We want healthy bacteria and yeast growing in our lower intestine. They can help during or after an intestinal infection and may help at other times to:

  •  Fight against harmful bacteria
  •  Stimulate the immune system
  •  Aid digestion and/or absorption
  •  Help manufacture vitamins (K and some of the B vitamins)

Can Probiotics Help Crohn's Disease and Ulcerative Colitis?

Probiotics are live, healthy bacteria or yeast that we can add to our intestines in the form of a pill or powder. The one most people know about is Lactobacillus acidophilus. It decreases the gas we produce and helps protect us from infections. But stomach acid kills most of the bacteria and before it ever gets to the intestine. Some people eat yogurt or kefir for the probiotics, but you have to eat a lot of yogurt to get the same amount that's in a pill. Fortunately, yogurt and kefir help to buffer the stomach acid, so you may be able to get some effect from what you do eat. 

While probiotics are usually a benefit to the intestine and our bodies, the opposite has been found in those with Crohn's disease. A study giving a common probiotic to some patients and a placebo to others showed that the patients who did not take the probiotic did better.  In Crohn's disease, this may be because those with the disease may have an immune defect that reacts to intestinal bacteria–in fact it seems that there's an overreaction that causes the intestinal injury in Crohn's Disease. The research found that it doesn't necessarily matter whether it's good or bad bacteria being introduced–the reaction occurs.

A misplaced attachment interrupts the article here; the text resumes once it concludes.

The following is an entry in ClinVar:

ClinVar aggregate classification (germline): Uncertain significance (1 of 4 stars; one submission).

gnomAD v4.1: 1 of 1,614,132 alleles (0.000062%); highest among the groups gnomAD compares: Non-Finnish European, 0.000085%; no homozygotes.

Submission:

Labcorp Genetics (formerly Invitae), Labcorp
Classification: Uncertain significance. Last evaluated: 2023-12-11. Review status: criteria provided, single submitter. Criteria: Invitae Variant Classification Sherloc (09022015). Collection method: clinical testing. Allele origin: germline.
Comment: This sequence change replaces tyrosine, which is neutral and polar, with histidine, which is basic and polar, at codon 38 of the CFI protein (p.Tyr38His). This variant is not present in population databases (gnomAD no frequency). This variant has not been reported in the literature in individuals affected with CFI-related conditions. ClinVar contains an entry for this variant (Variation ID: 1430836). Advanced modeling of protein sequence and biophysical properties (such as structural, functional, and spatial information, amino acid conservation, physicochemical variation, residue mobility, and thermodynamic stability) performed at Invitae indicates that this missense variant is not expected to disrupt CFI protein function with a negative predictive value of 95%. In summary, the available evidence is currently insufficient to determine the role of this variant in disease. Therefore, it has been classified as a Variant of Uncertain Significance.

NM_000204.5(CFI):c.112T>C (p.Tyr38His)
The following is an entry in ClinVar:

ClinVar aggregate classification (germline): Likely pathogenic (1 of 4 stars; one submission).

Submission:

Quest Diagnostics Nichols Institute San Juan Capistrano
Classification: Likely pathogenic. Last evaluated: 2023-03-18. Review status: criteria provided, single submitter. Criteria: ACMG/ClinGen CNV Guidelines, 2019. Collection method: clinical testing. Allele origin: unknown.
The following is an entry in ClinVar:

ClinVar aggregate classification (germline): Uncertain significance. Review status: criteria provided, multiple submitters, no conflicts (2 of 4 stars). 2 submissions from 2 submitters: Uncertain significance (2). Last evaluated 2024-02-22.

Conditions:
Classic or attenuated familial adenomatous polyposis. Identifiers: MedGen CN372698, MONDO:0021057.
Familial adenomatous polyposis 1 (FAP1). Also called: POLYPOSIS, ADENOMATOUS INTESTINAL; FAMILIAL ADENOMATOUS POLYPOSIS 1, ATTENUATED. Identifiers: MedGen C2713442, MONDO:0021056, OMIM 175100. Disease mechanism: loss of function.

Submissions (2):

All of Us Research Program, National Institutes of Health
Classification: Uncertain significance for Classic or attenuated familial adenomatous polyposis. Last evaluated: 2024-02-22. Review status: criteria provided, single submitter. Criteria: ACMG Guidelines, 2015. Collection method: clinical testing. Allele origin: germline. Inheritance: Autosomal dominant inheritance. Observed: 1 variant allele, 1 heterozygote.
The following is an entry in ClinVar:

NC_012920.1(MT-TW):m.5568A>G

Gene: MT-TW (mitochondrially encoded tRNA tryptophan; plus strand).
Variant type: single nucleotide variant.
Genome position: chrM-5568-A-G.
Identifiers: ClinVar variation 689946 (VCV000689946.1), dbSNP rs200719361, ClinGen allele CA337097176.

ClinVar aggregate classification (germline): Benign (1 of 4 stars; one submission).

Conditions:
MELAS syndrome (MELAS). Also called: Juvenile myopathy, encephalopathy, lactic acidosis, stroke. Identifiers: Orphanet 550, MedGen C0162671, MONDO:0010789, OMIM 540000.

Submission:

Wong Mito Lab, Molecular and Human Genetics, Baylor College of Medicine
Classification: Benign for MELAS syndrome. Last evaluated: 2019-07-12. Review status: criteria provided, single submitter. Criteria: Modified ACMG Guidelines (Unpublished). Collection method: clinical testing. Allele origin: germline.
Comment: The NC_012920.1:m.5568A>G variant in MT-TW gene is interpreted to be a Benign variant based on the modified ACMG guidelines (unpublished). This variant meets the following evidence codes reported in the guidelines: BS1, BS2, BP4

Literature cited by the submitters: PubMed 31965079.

In Ulcerative Colitis (UC), tests have been done with a certain combination of 9 probiotics in very large quantity. It helps adult patients, both those who have early stages of the disease and those who have had surgery to remove their colons. But studies show that in UC, taking this same probiotic along with routine therapy was no more effective and slightly more expensive than just staying on the routine therapy alone.

The Better Approach

Instead of adding bacteria in the form of a single or combination probiotic, feed your own healthy bacteria better with foods that supports the good, protective bacteria. These foods are called prebiotics. 

Good Sources of Prebiotics:

  • inulin (over the counter)
  • Fruits like: apples, berries, and bananas
  • Grains and seeds like: whole wheat, oats, and flaxseed
  • Spices like: onions, leeks, garlic, and cocoa

Vegetables like: asparagus, carrots, tomatoes, and sweet potatoes

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